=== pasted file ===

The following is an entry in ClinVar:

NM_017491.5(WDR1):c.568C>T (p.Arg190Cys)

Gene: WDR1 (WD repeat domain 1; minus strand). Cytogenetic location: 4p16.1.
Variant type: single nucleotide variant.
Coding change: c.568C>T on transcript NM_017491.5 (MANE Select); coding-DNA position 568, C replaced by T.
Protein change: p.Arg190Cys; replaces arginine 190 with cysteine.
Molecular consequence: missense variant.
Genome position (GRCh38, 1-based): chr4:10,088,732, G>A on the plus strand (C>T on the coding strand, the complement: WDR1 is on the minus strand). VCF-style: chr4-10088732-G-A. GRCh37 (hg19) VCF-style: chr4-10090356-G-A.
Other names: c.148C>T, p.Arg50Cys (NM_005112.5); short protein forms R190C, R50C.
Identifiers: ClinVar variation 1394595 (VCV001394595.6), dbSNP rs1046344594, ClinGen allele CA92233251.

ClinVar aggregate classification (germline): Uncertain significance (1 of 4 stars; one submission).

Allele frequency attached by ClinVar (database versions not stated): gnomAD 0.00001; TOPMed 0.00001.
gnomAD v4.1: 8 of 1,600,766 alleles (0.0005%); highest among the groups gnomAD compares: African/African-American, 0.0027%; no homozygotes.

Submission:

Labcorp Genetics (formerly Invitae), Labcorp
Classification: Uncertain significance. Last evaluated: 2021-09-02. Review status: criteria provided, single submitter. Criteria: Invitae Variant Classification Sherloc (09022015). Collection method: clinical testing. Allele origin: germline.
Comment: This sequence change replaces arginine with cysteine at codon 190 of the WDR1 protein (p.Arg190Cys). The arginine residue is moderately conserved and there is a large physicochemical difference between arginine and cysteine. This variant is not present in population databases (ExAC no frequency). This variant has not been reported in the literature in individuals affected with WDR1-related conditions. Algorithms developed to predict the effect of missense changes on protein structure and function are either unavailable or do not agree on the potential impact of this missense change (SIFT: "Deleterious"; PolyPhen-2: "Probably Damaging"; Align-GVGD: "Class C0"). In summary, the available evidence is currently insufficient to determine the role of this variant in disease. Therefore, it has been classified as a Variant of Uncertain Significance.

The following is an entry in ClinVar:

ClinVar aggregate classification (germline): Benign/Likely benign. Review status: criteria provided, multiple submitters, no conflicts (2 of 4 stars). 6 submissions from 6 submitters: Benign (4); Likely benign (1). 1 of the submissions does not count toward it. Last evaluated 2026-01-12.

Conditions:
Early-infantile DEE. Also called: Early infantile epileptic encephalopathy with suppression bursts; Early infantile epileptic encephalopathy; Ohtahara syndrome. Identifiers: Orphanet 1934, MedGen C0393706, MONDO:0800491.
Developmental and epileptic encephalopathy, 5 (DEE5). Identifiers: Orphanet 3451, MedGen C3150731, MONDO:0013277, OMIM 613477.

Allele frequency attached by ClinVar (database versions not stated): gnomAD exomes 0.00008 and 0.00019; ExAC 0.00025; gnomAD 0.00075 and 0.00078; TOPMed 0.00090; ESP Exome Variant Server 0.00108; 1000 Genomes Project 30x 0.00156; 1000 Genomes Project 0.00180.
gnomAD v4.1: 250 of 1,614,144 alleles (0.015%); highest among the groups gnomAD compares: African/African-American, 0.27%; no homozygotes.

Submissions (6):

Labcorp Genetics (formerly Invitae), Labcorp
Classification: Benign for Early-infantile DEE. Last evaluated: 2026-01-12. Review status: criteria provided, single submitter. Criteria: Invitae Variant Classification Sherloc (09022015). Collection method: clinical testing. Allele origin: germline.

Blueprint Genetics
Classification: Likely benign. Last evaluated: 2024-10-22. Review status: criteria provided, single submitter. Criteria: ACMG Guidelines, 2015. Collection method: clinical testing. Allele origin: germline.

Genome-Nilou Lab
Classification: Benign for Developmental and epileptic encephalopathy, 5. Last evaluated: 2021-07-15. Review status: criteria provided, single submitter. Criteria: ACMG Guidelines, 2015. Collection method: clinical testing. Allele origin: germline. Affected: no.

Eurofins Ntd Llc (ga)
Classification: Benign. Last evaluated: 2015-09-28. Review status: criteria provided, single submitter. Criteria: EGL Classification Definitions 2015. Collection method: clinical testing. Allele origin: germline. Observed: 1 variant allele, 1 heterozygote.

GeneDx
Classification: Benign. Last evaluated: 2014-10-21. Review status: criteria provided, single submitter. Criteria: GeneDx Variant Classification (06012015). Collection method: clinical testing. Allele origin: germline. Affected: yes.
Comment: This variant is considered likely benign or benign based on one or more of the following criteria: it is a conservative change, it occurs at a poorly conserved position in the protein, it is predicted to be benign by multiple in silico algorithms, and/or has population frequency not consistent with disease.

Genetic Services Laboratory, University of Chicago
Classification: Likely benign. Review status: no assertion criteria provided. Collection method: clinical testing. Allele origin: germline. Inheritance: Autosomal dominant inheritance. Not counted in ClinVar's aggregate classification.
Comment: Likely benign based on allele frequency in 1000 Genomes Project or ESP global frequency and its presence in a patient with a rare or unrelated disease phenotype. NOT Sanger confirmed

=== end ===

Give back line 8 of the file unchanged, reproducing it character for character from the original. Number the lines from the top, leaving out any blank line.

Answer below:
Genome position (GRCh38, 1-based): chr4:10,088,732, G>A on the plus strand (C>T on the coding strand, the complement: WDR1 is on the minus strand). VCF-style: chr4-10088732-G-A. GRCh37 (hg19) VCF-style: chr4-10090356-G-A.